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ST TYFAI'S CHURCH, LAMPHEY;ST FAITH AND ST TYFEI, LAMPHEY

Site Details



NPRN 400388

Map Reference SN00SW

Grid Reference SN01540047

Unitary (Local) Authority Pembrokeshire

Old County Pembrokeshire

Community Lamphey

Type of Site CHURCH

Broad Class RELIGIOUS RITUAL AND FUNERARY

Period Early Medieval, Post Medieval, Medieval

Site Description St Faith’s & St Tyfei’s Church is situated within a square churchyard. A possible Iron Age enclosure (NPRN 407852), comprising of a circular outer ditch surrounding a rectangular mound, lies some 450m north-northwest of the church and may be associated. The church is sited some 470m south-west of the medieval Bishop’s Palace (NPRN 22223). A D-shaped parchmark at the west end of the church is thought to represent a formerly apsidal west end. The only other known example in Wales is Capel Maelog in Powys, which has been dated to the first half f the 13th century. The site is almost certainly early medieval in origin, in existence by the late 11th century when the manor was an episcopal holding an appendent to the Manor of Lamphey. ‘Sanctuary land’ attached to the church was recorded in 1326.The manor was transferred to the Crown in the 16th century, but the patronage was retained by the Bishop of St Davids. There was at least one former chapelry in the parish. The church was a parish church during the post-Conquest period, belonging to the Deanery of Pembroke.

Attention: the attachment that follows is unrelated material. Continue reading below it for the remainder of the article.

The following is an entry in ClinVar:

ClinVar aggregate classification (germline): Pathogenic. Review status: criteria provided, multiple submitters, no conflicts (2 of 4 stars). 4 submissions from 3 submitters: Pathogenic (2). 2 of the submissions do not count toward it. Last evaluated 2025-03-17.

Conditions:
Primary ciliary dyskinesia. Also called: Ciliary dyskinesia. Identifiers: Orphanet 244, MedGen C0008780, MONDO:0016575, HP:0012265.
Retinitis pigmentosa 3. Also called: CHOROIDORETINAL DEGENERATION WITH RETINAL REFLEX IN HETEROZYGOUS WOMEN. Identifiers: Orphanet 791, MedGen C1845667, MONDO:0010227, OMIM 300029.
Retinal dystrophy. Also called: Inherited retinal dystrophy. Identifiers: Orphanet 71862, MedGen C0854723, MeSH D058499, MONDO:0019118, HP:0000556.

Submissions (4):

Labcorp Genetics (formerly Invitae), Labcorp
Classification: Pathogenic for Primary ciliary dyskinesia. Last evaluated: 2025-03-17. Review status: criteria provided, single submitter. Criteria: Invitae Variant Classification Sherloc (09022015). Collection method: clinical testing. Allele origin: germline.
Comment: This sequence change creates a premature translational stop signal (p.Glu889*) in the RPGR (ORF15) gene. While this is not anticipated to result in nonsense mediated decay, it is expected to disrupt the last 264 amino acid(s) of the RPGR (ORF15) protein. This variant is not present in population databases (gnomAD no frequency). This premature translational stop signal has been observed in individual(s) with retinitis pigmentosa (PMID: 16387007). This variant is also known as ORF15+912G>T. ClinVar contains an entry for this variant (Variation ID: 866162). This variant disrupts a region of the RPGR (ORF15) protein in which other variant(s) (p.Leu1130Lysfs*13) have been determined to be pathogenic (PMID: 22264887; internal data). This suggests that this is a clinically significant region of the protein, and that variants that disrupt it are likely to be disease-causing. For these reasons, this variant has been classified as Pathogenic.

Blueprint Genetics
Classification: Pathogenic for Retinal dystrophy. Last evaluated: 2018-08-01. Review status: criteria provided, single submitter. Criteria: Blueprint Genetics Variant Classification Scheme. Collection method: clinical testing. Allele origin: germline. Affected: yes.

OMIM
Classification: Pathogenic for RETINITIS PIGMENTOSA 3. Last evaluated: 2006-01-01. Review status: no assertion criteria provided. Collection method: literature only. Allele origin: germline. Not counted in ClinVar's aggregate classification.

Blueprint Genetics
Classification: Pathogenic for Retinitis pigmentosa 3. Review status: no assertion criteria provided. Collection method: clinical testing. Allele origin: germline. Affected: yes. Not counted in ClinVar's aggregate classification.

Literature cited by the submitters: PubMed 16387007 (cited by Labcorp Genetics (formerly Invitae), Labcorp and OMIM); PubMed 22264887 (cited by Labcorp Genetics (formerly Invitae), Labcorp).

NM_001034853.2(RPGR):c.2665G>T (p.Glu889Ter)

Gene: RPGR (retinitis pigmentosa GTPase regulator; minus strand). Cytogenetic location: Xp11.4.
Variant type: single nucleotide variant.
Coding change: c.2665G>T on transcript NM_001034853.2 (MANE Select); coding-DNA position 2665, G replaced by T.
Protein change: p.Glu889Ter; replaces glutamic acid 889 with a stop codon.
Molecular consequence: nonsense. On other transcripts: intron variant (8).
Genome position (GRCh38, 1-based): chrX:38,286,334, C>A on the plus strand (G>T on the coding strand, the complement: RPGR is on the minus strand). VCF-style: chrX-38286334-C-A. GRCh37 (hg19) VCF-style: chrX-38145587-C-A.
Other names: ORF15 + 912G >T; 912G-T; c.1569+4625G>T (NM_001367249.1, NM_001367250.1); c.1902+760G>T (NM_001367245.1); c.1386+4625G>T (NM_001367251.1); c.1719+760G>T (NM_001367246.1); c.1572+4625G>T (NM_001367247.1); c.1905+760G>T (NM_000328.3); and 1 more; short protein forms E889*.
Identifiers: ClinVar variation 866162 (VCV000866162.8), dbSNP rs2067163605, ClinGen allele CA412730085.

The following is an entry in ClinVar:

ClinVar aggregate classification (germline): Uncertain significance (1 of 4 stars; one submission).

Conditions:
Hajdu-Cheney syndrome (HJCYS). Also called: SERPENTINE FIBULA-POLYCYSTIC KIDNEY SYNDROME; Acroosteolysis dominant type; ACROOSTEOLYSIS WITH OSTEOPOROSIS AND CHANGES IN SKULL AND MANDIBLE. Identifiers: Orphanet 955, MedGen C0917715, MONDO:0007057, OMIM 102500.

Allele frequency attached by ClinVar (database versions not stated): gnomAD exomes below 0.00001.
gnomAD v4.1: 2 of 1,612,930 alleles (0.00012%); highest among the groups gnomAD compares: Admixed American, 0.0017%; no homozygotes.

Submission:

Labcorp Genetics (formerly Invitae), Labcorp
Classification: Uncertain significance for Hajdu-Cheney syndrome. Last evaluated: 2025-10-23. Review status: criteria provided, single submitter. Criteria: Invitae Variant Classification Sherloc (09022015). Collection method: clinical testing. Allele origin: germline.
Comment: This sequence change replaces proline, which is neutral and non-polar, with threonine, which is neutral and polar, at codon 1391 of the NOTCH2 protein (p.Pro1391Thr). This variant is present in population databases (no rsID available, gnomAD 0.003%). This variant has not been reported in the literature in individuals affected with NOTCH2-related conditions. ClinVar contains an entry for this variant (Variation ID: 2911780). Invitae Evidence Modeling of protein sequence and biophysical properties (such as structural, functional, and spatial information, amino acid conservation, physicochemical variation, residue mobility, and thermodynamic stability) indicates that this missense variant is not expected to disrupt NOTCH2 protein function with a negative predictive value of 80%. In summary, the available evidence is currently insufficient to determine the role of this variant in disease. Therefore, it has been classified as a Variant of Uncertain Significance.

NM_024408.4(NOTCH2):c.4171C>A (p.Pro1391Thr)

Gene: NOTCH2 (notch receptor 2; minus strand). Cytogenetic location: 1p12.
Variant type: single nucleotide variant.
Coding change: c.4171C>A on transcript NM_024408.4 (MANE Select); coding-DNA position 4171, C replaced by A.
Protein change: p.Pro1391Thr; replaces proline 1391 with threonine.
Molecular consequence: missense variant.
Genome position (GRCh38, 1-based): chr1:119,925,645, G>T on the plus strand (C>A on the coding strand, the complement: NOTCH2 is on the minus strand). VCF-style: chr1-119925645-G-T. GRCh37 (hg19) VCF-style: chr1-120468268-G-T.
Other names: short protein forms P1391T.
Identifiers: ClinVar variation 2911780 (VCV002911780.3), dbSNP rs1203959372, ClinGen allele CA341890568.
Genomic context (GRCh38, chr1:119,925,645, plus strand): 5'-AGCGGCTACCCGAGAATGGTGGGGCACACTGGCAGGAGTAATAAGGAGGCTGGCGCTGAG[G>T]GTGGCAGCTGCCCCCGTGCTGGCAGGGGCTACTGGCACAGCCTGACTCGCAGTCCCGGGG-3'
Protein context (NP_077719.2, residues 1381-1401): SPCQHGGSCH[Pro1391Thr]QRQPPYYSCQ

The church is a Grade II listed building, constructed of limestone rubble. It consists of 3-bayed nave, 2-bayed chancel, north transept with skew passage over cellar, south transept, south porch, and 3-storeyed west tower. The oolite font, with square scalloped bowl with floral mouldings, cylindrical stem with a cable-moulding and square base, is thought to date from the 13th century. The nave, chancel and transepts are all thought to date to the 14th century. The chancel contains reused medieval lancets and piscina. The porch is thought to be 14th–15th century. The vaulting in the tower and porch is medieval. The tower is not typical of the region, lacking an external string-course and having only a slight external batter. The church was restored in 1826, when an additional 200 seatings were added. The church was again restored in the mid-19th century, when the church was partly rebuilt and a cellar inserted beneath the north transept. The church was again restored in 1870, when the roof was refenestrated, refloored and reseated. Notes by A.J. Parkinson refer to a nineteenth century inscription on metal plate above chancel arch. The tower's 4 bells date from 1874(3) and 1902(1). The alter fittings in the north transept are 2oth century.

Sources include:
Dyfed Archaeological Trust, 2000, Historic Churches Project, Pembrokeshire gazetteer
Dyfed Archaeological Trust, 2003, Early Medieval Ecclesiastical Sites Project, Pembrokeshire gazetteer

N Vousden, 14 December 2017

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